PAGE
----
Far from being racist enclaves of white supremacy, places where minority candidates for students, faculty, and administrators are regularly excluded from the institution’s community, URI, like every major university, actively and aggressively seeks to recruit minorities to fill student and faculty slots, a campaign made evident by the enormous resources allocated for creating diversity offices which facilitate admissions for black students with loosened admission standards, coddle them once admitted, and try to create a campus climate in which black students are recognized, supported, and advanced in ways not shared by their white and Asian peers. Nevertheless, the race-obsessed Diversity Think Tank had not seen enough black faces on campus, and certainly not in the upper echelons of the university’s administration. The cause of this absence of black faces, according to these students? Not the paucity of qualified candidates, of course, but systemic and endemic racism in which white administrators have deliberately sought to exclude people of color from positions of authority.
“We hold these truths to be self-evident,” the declaration reads, pompously echoing the Declaration of Independence, “that no university could possibly maintain an all-White senior leadership for 128 years without implicitly and deliberately colluding and conspiring to exclude African-Americans, Latinos and Native Americans from senior leadership positions. Furthermore, we are witness to a near complete absence of Americans descended from enslaved Africans in any significant positions with decision making power.”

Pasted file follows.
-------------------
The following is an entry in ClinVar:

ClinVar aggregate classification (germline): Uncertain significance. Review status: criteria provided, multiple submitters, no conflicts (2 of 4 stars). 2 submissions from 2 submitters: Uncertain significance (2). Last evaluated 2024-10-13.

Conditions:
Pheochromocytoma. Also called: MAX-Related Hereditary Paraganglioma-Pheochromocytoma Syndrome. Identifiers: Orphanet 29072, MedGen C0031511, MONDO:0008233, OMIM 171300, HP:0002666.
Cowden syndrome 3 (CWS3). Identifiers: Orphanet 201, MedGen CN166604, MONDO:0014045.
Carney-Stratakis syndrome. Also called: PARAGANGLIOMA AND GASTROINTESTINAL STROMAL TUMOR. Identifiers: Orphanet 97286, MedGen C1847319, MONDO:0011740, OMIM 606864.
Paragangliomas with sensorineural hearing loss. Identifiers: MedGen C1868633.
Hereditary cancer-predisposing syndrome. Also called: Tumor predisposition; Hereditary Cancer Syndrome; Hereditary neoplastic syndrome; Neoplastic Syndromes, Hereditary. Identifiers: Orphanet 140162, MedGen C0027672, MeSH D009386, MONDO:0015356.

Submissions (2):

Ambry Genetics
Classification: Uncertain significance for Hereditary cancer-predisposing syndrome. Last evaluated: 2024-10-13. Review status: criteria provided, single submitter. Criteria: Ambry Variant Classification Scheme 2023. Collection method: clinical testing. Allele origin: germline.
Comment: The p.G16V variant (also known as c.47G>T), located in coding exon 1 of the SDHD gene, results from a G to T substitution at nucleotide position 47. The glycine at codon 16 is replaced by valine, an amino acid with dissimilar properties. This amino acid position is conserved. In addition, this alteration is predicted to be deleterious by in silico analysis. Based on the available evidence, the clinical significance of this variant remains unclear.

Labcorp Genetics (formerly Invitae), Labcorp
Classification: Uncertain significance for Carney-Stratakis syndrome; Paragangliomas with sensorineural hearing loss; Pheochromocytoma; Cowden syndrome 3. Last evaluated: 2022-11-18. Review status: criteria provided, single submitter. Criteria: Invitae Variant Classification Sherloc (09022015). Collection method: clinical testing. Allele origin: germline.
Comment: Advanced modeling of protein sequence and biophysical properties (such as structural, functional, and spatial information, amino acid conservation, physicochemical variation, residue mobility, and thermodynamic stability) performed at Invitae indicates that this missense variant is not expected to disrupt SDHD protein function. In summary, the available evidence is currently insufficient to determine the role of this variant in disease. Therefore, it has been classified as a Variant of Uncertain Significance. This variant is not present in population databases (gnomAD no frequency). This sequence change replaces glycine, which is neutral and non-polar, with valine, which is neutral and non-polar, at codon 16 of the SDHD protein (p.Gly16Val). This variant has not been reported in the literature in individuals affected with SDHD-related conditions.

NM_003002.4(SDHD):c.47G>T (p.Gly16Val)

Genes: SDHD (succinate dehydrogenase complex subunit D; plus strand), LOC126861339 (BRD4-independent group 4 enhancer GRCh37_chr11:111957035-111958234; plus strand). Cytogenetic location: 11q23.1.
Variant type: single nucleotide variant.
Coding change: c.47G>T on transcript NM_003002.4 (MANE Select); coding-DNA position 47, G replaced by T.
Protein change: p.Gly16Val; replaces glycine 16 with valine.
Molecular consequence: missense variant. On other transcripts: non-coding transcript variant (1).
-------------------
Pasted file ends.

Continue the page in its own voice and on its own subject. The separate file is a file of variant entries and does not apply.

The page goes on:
Not only was this situation vexatious to these race monitors; it was, they assert, tantamount to immoral, essentially criminal behavior. “We have copied the Attorney General of Rhode Island to help end this wretched crime of racism against our dignity,” the declaration ominously warned, because “this is the new Jim Crow, and we reject it.”
As other black students have demanded on their respective campuses, in their declaration the students called for diversity training for faculty, presumably so white professors will be compelled to confront their white supremacy and repent for being perpetrators of the systemic racism at URI. Accordingly, one of the students’ demands, very typical on campuses when racism is discussed, was to “Require every professor . . . and affiliated persons of the University of Rhode Island to undergo mandatory in-person anti-racism training,” individuals who “should also be evaluated and continuously re-evaluated by multicultural organizations and administration of color for racist behavior and unconscious racism.”
Of course, the manner in which unconscious racism will be identified and punished is never made clear, nor is the fact that professors cannot, except in very specific and rare cases, be unilaterally “removed” on the basis of what they say or write, so the demand that “[p]rofessors with repeated complaints of racist behavior from students should be removed or URI will be sued,” not only violates the University’s principle of academic free speech but could never be the basis for a lawsuit unless the racist expression was targeted, repetitive, and so aggressive that it manifested itself in illegal harassment and the creation of a hostile climate for the alleged targets and victims of this racism.